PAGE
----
In Character.

Cookie Monster interviewed on NPR. It’s as delightful as you would hope.

The “In Character” feature on NPR got me thinking . . . who is my favorite fictional character? Though it can be from literature, film, television, or song, they specifically want it to be American, so my first thought, Anne Shirley, isn’t an option. I mulled it over. Lord Peter Wimsey, for his humor and the way he uses it to deflect his true feelings, also isn’t an option. Neither is Elizabeth Bennet, though I always think she is just a little too clever to be my friend. In fact, most of my childhood favorites aren’t eligible: Bilbo Baggins (though I think he’s more admirable than affecting), Lucy Pevensie (now I think she’s kind of annoying, to be honest), Neville Longbottom (I didn’t read him when I was a kid, but I would take him over Harry Potter any day of the week). I admire Laura Ingalls and Jo March, but there’s also a distance between us in how tomboyish they are. I love a lot of TV shows, but none of the women I can think of seem quite well-rounded enough: Rory and Lorelai Gilmore, Monica Geller, Veronica Mars, Lindsay Weir, Angela Chase. Now, Claire Huxtable, maybe, for the way that she works, parents, and can kick your butt at the same time. A lot of my favorite movie characters seem a little too old and cosmopolitan: Kathleen Kelly, Sabrina Fairchild. Maybe I could go the obvious route and choose Atticus or Scout Finch, but though I admire that book more than I can say, I wouldn’t choose those characters (though I plan to reread it this year, so maybe I will change my mind). I can’t decide if Mary Russell is American enough. She’s anther who’s probably a little too smart to be my friend.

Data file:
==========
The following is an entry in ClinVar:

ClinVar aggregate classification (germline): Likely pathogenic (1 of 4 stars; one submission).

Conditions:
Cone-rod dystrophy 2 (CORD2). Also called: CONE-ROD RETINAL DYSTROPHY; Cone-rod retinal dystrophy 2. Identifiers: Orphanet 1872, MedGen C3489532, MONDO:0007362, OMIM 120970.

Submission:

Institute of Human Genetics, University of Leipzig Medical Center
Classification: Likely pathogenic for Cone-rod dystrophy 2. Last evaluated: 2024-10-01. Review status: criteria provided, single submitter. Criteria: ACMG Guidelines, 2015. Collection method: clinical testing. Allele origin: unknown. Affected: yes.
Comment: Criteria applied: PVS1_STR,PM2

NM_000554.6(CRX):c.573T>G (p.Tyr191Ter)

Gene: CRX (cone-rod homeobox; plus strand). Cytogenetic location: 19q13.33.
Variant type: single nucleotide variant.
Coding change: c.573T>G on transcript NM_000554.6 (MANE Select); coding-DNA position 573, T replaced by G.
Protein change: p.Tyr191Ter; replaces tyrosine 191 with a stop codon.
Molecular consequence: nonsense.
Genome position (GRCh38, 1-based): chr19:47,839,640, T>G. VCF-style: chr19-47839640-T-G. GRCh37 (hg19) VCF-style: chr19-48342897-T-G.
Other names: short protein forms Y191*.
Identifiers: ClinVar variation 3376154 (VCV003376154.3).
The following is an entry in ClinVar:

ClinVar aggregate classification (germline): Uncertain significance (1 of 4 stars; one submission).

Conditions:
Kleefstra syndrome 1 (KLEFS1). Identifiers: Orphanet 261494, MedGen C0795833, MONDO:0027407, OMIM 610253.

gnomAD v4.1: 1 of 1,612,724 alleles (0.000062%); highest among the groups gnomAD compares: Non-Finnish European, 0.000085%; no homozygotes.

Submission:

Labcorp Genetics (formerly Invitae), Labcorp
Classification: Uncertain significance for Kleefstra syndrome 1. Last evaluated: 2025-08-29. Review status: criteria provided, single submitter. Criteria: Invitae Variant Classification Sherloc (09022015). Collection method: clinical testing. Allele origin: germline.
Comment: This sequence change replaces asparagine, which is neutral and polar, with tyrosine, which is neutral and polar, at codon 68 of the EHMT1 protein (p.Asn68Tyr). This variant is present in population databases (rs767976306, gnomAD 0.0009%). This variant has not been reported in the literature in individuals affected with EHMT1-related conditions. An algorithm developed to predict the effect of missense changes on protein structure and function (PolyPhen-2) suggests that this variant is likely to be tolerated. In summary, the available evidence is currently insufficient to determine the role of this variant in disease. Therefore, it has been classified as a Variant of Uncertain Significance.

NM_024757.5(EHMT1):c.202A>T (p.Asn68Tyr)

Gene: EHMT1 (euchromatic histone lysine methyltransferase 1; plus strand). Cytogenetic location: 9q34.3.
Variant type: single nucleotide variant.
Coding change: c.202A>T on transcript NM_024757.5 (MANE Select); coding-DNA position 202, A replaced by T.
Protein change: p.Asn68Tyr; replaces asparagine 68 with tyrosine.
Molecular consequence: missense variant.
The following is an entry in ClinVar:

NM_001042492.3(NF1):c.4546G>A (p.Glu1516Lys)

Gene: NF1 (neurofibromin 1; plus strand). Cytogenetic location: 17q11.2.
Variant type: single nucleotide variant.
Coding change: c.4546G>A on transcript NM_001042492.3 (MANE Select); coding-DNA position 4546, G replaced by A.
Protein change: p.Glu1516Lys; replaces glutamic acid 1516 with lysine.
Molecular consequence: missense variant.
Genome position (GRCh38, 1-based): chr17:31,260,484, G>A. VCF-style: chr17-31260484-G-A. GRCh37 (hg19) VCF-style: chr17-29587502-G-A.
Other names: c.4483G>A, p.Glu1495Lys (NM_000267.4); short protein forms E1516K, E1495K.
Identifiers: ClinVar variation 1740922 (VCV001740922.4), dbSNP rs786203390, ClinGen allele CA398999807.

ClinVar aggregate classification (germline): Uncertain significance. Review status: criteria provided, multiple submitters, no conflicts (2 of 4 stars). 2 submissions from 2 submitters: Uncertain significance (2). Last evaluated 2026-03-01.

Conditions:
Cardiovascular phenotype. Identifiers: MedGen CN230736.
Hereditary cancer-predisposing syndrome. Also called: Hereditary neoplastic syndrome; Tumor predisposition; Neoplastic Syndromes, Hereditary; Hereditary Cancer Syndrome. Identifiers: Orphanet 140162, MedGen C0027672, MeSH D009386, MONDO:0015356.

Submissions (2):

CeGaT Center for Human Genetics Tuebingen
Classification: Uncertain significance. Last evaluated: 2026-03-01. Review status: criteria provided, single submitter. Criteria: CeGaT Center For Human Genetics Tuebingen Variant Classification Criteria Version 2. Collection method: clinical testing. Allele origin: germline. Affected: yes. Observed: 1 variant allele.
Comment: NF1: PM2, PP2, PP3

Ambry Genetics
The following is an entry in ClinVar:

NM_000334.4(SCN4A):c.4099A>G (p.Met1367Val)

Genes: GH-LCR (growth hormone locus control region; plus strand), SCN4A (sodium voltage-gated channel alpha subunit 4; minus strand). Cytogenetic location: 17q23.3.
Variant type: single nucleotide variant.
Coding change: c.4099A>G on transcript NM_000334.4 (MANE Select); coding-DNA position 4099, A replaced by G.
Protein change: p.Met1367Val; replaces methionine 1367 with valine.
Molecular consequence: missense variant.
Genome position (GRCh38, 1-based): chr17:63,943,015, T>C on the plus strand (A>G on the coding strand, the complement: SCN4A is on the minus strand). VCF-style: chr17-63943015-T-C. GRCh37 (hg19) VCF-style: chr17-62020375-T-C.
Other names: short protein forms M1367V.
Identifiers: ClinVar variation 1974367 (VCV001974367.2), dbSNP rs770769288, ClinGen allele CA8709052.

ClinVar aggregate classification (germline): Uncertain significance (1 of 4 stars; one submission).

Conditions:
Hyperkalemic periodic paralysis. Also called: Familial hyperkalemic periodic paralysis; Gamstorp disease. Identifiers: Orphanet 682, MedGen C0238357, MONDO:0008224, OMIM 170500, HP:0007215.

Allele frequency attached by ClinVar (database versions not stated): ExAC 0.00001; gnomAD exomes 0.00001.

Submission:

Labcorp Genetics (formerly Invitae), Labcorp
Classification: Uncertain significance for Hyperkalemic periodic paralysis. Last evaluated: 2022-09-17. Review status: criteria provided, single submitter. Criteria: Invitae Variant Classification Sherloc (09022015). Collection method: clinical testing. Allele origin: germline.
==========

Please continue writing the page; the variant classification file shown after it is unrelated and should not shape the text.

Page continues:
In the end, I think my favorite fictional character is Vicky Austin. Perhaps since Madeleine L’Engle felt so close to Vicky, there’s something more real and fallible about her than other characters. I know what it’s like to need time alone, to lose yourself in a book. I know what it’s like to feel as if you don’t measure up, to feel awkward and unsure. And I know what it’s like to have big questions about life and death and suffering. Madeleine L’Engle, through Vicky, taught me that those questions are okay, that they aren’t incompatible with a life of faith. It’s because of Vicky that my favorite Psalm is 121. I still, like Vicky, am learning what it means to be me.

I do really like cookies, though. So maybe I should have just gone with Cookie Monster.

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